County employees Bill Brown and James Willis spotted a bag of garbage many people would have ignored, but due to training the men recognized the remains of a “shake and bake” methamphetamine lab.
The toxic debris was found in rural Foyil not far from a popular fishing spot along Oologah Lake.
As law enforcement has tightened around meth labs operating throughout Oklahoma, more drug manufacturers are turning to portable means of production. Known as “shake and bake,” these portable meth labs use 2 or 3 liter soda bottles to make the highly addictive drug that is plaguing the nation.
Those empty containers and other dangerous and toxic debris are often discarded in the rural countryside where county employees work. As a matter of public safety, local law enforcement officials have been training county employees to recognize those remains to protect the employees and the public at large.
“I’m proud of Bill Brown and James Willis who found this,” said District 1 County Commissioner Dan DeLozier. “We’ve had training on identifying hazardous materials. They did a good job.”
Brown and Willis were working in the area and from the elevated vantage of their truck, spotted the meth lab remains just off of E400 Road just west of S417.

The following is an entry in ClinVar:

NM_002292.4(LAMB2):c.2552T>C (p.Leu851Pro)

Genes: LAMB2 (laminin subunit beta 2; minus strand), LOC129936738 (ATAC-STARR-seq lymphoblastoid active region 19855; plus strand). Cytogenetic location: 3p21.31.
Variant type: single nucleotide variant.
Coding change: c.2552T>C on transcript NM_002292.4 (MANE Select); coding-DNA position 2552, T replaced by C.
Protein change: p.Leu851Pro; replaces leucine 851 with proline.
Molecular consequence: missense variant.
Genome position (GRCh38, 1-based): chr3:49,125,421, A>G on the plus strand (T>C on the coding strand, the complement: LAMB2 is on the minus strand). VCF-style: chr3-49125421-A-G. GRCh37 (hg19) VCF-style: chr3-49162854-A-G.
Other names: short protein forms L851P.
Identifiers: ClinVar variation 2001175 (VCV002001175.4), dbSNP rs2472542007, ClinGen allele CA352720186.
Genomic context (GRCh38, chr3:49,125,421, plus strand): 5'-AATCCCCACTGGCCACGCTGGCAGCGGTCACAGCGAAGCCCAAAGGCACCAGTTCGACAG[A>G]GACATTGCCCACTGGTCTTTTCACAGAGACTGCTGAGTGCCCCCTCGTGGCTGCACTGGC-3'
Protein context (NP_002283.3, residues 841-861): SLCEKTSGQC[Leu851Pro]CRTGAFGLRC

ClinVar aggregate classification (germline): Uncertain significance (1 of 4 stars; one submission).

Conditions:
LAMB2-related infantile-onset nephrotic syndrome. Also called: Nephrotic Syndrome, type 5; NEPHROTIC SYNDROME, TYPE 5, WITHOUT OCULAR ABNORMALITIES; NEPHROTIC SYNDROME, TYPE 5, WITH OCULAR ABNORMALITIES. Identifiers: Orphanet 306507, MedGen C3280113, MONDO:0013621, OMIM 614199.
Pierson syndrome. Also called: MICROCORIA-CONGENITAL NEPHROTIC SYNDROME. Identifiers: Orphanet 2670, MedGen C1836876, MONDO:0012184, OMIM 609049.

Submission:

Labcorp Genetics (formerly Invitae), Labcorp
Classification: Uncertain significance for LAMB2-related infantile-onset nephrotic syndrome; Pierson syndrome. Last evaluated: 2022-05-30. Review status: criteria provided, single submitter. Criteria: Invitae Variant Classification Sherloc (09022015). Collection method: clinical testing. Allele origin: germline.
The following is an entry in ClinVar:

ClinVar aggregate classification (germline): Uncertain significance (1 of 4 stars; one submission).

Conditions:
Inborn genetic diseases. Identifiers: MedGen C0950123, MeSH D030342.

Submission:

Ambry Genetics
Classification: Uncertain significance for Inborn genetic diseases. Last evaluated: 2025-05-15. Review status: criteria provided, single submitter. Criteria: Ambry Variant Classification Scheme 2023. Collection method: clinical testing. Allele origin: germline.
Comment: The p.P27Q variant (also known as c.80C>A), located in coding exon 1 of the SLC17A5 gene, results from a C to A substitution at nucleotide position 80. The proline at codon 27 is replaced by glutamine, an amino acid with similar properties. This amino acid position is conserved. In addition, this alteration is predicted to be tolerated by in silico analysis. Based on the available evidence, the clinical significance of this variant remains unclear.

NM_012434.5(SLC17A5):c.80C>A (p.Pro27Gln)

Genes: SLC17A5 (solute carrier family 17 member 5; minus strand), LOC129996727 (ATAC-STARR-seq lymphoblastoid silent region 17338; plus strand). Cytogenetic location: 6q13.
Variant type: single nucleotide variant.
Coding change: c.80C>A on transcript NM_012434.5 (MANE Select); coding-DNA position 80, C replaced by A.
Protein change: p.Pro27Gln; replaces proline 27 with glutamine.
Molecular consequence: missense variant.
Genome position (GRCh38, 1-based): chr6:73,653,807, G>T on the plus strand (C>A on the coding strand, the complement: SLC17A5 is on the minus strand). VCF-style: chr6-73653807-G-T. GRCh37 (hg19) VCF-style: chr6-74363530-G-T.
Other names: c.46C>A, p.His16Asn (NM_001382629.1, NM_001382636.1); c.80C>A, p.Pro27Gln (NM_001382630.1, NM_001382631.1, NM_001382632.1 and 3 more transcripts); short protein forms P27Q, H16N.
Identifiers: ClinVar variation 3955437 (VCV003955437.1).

The men reported their findings to the D1 administrative barn and DeLozier’s staff called the Rogers County Sheriff.
“This isn’t the first time,” said DeLozier.
He said in most cases men brush hogging the ditches encounter shake and bake meth remains. Training in how to recognize those remains help protect the men from touching toxic items that could be hazardous. It also means law enforcement can be brought in to safely remove the hazardous items.
“They did what they were trained to do,” said DeLozier. “I’m glad we found this and we are going to get it cleaned up. It’s good for public safety.”
DeLozier pointed out a nearby path of worn down grass leading from a gravel parking area turn around to the lake. The meth lab was found just a short distance away. Had Brown and Willis not spotted the shake and bake, kids or someone fishing might have come into contact with the toxic materials.
Sheriff’s Deputy David Metz was stationed in the area to wait for a special hazmat team coming from Oklahoma City to deal with the disposal.